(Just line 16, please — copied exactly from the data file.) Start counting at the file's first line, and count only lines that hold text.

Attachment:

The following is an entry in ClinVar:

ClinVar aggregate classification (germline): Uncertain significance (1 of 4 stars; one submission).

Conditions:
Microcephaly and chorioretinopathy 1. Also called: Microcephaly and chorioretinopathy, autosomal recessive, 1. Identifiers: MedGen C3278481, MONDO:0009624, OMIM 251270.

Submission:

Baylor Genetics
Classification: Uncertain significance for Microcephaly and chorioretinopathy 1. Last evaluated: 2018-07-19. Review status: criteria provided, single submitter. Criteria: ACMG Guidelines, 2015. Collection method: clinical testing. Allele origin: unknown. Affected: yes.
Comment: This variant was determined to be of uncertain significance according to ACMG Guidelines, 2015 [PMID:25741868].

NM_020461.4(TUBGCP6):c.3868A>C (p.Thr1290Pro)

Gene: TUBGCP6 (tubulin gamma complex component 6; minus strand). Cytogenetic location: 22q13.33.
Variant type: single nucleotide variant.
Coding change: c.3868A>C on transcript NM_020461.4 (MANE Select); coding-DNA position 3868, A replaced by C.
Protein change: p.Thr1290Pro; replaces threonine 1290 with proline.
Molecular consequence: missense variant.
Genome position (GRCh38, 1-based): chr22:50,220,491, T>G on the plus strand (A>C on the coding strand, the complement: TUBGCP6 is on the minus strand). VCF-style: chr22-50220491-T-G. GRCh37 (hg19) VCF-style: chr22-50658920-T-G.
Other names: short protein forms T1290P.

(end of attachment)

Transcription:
Other names: short protein forms T1290P.